I think this was his way of saying happiness is in the simplest things.
When we visited Athabasca Falls, which we did every year, he would hold my hand so tight my fingers still throb whenever I visit the Falls. To be truthful, even if I’m about to step off a curb I feel my father’s hand gripping mine.
Dad and my stepmum Shirley loved to go their granddaughter’s games and practices. I’m sure dad would have gone to his daughter’s games and practices if any of us had been interested in – or any good at – sports. My dad taught me many things but how to throw a ball was not one of them.
He did however, drive me to my art lessons and was always happy to look at my latest masterpieces. He loved all my drawings but was particularly proud of my illustration of Alfred E Newman from Mad Magazine. He often showed this one to people. I think he instinctively knew that comedy was the highest of art forms. If you’ve had a chance to look at some of the photographs we’ve brought today you’ll see a picture of my dad at the Smithsonian shaking hands with George W Bush. Obviously, this is a fake picture, but I remember he expressed disappointment that the fake Bill Cosby was not available that day. I don’t really recall what music my dad liked, but I know Bill Cosby’s comedy albums had frequent spins on the console stereo in our living room. Even as a kid, I had Cosby’s routines memorized. We all did.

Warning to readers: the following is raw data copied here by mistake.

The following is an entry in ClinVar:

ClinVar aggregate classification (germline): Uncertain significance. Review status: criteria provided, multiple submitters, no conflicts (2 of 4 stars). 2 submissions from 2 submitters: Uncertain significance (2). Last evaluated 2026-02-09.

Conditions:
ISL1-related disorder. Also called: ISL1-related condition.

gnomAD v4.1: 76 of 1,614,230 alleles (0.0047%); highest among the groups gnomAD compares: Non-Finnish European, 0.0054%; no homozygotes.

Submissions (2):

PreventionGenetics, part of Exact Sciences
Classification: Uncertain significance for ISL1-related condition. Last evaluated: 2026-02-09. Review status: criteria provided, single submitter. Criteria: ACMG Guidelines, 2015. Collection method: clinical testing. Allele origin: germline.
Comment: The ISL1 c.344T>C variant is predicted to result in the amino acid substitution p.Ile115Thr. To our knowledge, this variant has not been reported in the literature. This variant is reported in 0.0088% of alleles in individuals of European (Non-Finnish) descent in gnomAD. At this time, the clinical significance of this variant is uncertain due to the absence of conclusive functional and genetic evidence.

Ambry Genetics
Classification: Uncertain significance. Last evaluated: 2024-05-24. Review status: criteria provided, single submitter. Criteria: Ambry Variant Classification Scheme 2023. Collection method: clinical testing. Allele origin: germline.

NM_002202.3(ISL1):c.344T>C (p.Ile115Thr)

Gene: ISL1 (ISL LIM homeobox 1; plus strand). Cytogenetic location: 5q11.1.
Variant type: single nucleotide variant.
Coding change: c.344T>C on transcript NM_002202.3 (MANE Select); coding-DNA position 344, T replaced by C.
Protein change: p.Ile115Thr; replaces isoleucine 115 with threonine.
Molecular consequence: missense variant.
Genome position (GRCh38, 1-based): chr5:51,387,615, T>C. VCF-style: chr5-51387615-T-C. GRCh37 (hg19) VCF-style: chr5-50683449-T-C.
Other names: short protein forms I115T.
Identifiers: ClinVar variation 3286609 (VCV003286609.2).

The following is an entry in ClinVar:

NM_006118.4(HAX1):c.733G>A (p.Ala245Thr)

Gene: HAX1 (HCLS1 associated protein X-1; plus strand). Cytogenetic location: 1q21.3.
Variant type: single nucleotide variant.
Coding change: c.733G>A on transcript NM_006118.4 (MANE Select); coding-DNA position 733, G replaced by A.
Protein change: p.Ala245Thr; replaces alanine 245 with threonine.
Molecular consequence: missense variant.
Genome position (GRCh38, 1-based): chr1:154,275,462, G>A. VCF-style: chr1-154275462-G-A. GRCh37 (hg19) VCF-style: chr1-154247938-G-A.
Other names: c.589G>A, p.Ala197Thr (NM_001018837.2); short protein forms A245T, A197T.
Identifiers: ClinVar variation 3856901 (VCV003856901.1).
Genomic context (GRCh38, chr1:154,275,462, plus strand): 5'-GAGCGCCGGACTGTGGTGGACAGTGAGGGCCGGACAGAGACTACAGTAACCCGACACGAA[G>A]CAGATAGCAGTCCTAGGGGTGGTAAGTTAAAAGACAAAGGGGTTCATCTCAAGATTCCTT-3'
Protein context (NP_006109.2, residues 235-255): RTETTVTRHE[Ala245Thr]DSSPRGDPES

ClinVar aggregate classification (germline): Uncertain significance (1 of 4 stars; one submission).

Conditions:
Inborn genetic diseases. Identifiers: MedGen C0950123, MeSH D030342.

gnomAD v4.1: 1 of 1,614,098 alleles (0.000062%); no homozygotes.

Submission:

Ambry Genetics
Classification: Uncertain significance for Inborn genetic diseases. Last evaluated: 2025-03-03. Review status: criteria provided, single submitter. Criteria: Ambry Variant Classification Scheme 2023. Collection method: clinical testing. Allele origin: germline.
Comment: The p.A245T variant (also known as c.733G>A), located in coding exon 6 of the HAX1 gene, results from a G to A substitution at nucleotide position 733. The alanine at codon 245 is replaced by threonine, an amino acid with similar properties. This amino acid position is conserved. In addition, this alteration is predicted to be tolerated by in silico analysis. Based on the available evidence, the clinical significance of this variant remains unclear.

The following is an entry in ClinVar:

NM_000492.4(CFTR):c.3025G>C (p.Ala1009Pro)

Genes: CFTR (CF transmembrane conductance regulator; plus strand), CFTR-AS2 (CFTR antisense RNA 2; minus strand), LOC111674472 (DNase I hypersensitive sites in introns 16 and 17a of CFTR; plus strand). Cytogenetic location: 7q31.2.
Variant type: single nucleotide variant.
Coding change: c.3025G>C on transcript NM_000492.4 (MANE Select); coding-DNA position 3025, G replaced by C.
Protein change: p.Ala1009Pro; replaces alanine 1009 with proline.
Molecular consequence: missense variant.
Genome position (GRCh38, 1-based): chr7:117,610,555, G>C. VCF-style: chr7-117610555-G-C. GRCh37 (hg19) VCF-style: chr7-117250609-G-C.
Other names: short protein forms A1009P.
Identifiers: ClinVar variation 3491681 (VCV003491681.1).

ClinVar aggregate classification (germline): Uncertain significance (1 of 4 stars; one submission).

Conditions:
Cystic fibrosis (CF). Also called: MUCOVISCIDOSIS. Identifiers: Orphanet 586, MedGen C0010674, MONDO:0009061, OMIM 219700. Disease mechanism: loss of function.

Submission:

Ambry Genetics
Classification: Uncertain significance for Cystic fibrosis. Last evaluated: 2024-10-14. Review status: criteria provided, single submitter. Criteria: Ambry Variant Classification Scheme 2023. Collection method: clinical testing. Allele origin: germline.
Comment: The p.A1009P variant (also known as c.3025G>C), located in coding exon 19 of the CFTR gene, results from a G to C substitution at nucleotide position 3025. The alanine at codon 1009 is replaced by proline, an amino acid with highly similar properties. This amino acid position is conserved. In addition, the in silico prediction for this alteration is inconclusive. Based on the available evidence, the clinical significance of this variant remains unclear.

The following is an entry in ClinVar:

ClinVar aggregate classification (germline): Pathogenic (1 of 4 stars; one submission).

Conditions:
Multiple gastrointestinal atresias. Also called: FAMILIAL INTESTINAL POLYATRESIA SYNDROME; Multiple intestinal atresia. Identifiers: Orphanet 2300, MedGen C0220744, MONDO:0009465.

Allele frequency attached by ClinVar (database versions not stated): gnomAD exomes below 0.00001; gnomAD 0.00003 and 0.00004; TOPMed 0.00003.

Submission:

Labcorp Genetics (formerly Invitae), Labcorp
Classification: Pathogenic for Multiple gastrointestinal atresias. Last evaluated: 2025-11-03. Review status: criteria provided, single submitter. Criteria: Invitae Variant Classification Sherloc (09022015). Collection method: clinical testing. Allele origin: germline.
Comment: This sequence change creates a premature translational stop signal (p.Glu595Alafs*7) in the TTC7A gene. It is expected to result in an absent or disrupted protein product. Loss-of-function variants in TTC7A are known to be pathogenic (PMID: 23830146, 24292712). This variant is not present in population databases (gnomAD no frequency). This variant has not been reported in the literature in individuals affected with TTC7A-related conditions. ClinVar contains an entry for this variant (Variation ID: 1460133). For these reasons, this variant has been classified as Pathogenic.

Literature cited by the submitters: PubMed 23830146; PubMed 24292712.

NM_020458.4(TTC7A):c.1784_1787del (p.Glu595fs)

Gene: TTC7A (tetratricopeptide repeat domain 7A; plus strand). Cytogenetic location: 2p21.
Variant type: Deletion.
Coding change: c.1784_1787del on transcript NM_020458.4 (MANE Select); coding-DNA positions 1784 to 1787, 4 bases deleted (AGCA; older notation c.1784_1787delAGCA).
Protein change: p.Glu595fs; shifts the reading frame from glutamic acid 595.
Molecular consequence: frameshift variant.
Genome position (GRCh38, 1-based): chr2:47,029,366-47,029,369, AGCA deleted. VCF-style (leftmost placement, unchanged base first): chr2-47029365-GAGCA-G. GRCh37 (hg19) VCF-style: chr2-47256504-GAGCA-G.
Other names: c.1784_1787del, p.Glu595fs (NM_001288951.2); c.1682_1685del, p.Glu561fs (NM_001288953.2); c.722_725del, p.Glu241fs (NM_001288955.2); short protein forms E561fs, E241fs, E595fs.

One of my favourite memories of Dad is a trip my sister Sandra and I took in 1998 to Arizona to visit our snowbird parents in their natural winter habitat. I distinctly remember getting off the plane in Phoenix and being overwhelmed by the sheer number of deeply tanned, knee-socked older people in blinding white running shoes and shorts walking toward me. I moved to hug several men I thought were my father before I found my real dad…beaming as brightly as his shoes. Sandra and I laughed the whole time we were down there. In particular, we were greatly amused by the comedy routine on display in their living room each night, which usually began around 9:30. Dad would be sitting in his chair, Shirley on the couch. Both of them nodding off.
A few moments later…
“Hugh…you’re falling asleep!”
“You’re falling asleep. Are you wearing your hearing aids?”
And so it would continue for another hour until one of them finally gave in and went to bed, followed closely by the other.
When we visited the Grand Canyon, I remember standing several feet behind the railing, admiring the view, and dad came up behind me and said, “You’re standing too close.”
My hand immediately started to throb.
About a week ago, when my dad was intubated and heavily sedated and not really focusing on anything or anybody, Joanne and I walked into the room and started chatting with him. After a moment or two, I said we should probably identify ourselves since he wasn’t wearing his hearing aids. In fact, he didn’t like wearing them at all and would often leave them on the dresser in his bedroom, ‘listening for prowlers’ as he told Shirley.
“Dad…it’s Joanne, the smart one.”
I replied, “No dad, she’s the tall one. I’m the smart one.”
He smiled. His smile. His very particular, very recognizable dad grin. Joanne and I looked at each other and laughed. We didn’t know at the time this was to be our last communication with him, he died on October 17, but now it seems fitting that it would be a smile. This is how I will remember my father.
With love, with appreciation, and always, always with a laugh.